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Kiyosu, Japan

Yoshino-Yasuda S.,Food Research Center | Nakamura E.,Food Research Center | Ono N.,Food Research Center | Hasegawa O.,Food Research Center | And 9 more authors.
Food Science and Technology Research | Year: 2014

Single disruption of seven acid phosphatase genes (aphB-H) demonstrated that the aphC gene is mainly responsible for acid phosphatase production in the soybean-koji culture of the miso koji mold, A. oryzae KBN630. None of the single disruptions of aphB-H affected growth in the culture. Both the acid phosphatase activity and 5'-IMP dephosphorylation activity of the aphC disruptant decreased by 95% compared to the wild-type strain. Utilizing the promoter of the A. oryzae taaG2 gene, AphC was successfully overproduced in A. oryzae and secreted into liquid culture medium. The purified AphC had a molecular mass of 69.0 kDa, a pH optimum of 4.5, and a temperature optimum of 50?. AphC exhibited high dephosphorylation activity towards the umami flavor enhancers, 5'-IMP and 5'-GMP, supporting the idea that AphC is involved in degradation of disodium 5'-ribonucleotides supplemented in miso products. Copyright © 2014, Japanese Society for Food Science and Technology. Source


Marui J.,Japan National Agriculture and Food Research Organization | Tada S.,Japan National Agriculture and Food Research Organization | Fukuoka M.,Japan National Agriculture and Food Research Organization | Wagu Y.,Bioc | And 6 more authors.
International Journal of Food Microbiology | Year: 2013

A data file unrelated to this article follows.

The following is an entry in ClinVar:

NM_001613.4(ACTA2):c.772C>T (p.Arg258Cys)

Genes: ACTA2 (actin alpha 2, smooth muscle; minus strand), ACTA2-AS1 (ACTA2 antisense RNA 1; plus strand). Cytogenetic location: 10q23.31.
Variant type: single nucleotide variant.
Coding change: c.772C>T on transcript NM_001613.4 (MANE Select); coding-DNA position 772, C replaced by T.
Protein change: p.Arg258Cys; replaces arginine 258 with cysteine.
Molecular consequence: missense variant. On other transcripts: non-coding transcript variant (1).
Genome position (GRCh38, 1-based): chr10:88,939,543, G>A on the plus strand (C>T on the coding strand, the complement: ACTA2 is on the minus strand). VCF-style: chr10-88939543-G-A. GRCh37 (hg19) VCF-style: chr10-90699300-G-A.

Miso (fermented soybean paste) is a traditional Japanese fermented food, and is now used worldwide. The solid-state culture of filamentous fungus, Aspergillus oryzae, grown on rice is known as rice-koji, and is important as a starter for miso fermentation because of its prominent hydrolytic enzyme activities. Recently, commercial miso products have been supplemented with purinic ribonucleotides, such as inosine monophosphate (IMP) and guanine monophosphate, to enhance the characteristic umami taste of glutamate in miso. Because the purinic ribonucleotides are degraded by enzymes such as acid phosphatases in miso, heat inactivation is required prior to the addition of these flavorings. However, heat treatment is a costly process and reduces the quality of miso. Therefore, an approach to lower acid phosphatase activities in koji culture is necessary. Transcriptional analysis using an A. oryzae KBN8048 rice-koji culture showed that eight of the 13 acid phosphatase (aph) genes were significantly down-regulated by the addition of phosphoric acid in the preparation of the culture in a concentration-dependent manner, while aphC expression was markedly up-regulated under the same conditions. The eight down-regulated genes might be under the control of the functional counterpart of the Saccharomyces cerevisiae transcriptional activator Pho4, which specifically regulates phosphatase genes in response to the ambient phosphate availability. However, the regulatory mechanism of aphC was not clear. The IMP dephosphorylation activities in rice-koji cultures of KBN8048 and the aphC deletion mutant (δ. aphC) were reduced by up to 30% and 70%, respectively, in cultures with phosphoric acid, while protease and amylase activity, which is important for miso fermentation, was minimally affected. The miso products fermented using the rice-koji cultures of KBN8048 and δ. aphC prepared with phosphoric acid had reductions in IMP dephosphorylation activity of 80% and 90%, respectively, without any adverse effects on amylase and protease activities. Thus, preparing the A. oryzae rice-koji culture under phosphate-sufficient conditions preferentially produces a fermentation starter of miso exhibiting low purinic ribonucleotide dephosphorylation activity. Moreover, aphC is a potential breeding target to reduce purinic ribonucleotide degradation activity further in commercial miso products. © 2013 Elsevier B.V. Source